Jayme Fraser is a team player who brings ideas, energy and enthusiasm to every reporting challenge. She’s become a newsroom leader by incorporating various multimedia and web tools to enrich her reports. And she truly loves government and policy stories.     Lise Olsen, Houston Chronicle Deputy Investigations Editor

Her first week – it might even have been her first day – she jumped in on a huge breaking story about a gunman who killed five people, four of them at a coffee shop. Jayme tracked down a good Samaritan and wrote an account that was sensitive, detailed and heart-rending, without becoming maudlin. In her time in Seattle, Jayme showed she has the wits and chops for breaking news, along with the drive to do enterprise work.     Ken Armstrong, reporter for ProPublica, The Marshall Project and The Seattle Times

Whether it’s an investigative idea, a compelling source-rich story, a data visualization, or a project holding government accountable, Jayme simply produces excellence. She is an editor’s dream and a constant advocate for readers. She’s also a great teammate with unflagging enthusiasm for this crazy profession.     David McCumber, Lee Montana State Bureau Editor, former Hearst DC Bureau Chief and Seattle PI Editor

Jayme is a serious, dedicated, dogged reporter who has a big future in the business. She has an eye for the stories that draw readers in and has a solid writing style with the right amount of creative flair. Plus, she’s fun to work with.     Harry Esteve, former politics reporter for The Oregonian

Jayme Fraser came to the Missoulian internship program as a sophomore, something so unusual that the newspaper debated whether to accept her. In short order, she proved the wisdom of the decision, and within weeks ably handled the sort of stories usually reserved for staffers. She exceled both in breaking stories, with clean, fast copy, and in longer investigative pieces that required weeks of digging. One of her greatest strengths is using the Web as an integral part of storytelling, giving readers a level of interactive detail impossible in print.     Gwen Florio, Missoulian City Editor, formerly of the Associated Press and Philadelphia Inquirer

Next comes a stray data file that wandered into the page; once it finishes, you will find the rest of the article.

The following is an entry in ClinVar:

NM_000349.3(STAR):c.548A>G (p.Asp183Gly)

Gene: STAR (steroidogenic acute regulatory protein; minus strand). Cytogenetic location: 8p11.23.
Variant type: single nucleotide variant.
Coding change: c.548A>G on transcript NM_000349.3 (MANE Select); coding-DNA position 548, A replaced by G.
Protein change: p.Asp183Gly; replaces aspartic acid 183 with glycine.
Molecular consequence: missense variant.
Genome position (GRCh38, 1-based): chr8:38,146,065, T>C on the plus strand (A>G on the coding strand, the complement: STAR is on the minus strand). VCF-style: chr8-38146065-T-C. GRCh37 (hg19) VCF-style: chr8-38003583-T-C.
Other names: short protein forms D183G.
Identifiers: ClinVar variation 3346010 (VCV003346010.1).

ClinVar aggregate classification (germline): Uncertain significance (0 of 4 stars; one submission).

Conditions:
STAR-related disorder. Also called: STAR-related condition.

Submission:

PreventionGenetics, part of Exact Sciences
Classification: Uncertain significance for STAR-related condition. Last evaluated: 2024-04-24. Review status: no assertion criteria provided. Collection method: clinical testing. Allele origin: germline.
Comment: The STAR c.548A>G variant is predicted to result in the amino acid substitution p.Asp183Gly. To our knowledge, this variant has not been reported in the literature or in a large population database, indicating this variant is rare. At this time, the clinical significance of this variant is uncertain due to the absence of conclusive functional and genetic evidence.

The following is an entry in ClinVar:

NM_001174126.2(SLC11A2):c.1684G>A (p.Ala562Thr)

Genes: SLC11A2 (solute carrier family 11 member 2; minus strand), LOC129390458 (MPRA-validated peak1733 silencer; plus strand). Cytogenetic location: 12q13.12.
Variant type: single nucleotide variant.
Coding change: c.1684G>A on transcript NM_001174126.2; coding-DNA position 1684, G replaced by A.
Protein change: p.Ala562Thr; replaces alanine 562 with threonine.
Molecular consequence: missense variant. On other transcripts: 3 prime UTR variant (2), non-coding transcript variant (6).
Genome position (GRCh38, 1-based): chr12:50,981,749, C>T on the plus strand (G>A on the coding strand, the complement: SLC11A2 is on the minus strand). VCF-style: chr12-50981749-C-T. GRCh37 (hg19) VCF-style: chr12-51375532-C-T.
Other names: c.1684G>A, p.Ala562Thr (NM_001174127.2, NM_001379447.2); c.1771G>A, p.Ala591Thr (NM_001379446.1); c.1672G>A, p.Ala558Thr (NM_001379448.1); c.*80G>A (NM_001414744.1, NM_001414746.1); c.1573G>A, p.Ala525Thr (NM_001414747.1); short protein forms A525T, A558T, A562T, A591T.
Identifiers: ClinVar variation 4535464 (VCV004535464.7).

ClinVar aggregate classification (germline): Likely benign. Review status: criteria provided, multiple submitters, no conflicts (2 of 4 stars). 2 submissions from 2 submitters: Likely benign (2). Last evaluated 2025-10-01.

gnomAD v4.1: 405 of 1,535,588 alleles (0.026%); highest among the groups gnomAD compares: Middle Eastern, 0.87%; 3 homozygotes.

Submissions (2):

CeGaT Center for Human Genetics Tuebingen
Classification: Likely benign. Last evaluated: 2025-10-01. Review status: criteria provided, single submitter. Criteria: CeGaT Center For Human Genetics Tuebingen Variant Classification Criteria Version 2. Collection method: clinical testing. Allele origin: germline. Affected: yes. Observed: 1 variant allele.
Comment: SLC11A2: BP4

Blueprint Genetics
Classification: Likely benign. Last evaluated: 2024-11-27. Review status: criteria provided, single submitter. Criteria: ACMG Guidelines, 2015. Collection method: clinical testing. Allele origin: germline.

Jayme is a smart, tech-savvy reporter. She’s always a pleasure to work with, too. Here are two of her standout stories, which make good use of interactive elements and video:
Houston plugs budget holes with suburban sales tax” and “Sugar Land reinvents the refinery site that helped build city”     Leila Merrill, Houston Chronicle Digital Producer

Jayme Fraser is off-the-charts smart and a thoughtful, careful and engaging writer. She has a special gift for cutting quickly through layers of complexity to the crux of a problem. She’s honest, fair, sincere and compassionate, and she will outwork anybody. You will enjoy working with her, and so will her workmates.     Dennis Swibold, University of Montana School of Journalism Professor

Jayme is an articulate writer and thorough reporter. She has an innate sense of how policy works, which is a rare but valuable trait for any reporter.     Kimball Bennion, KUTV/KMYU Assignment Editor, formerly of The Salt Lake Tribune and Montana Kaimin

Jayme is truly a rockstar and inspiration. As the Editor-in-Chief at the Montana Kaimin, she was our fearless leader, always there to train, put out fires and fine-tune the editorial process — even if it meant sleeping at the office to do it. Her commitment, skills, knowledge and experience will benefit any employer.     Missy Lacock, book editor, formerly of the Montana Kaimin

Jayme Fraser quickly established herself at The Seattle Times as a hard-worker and a talent. Her hustle and her writing skills, in particular, set her apart. She is thoughtful and easy to work with, and her good reporting instincts would make her valuable in any newsroom.     Emily Hefter, formerly of The Seattle Times

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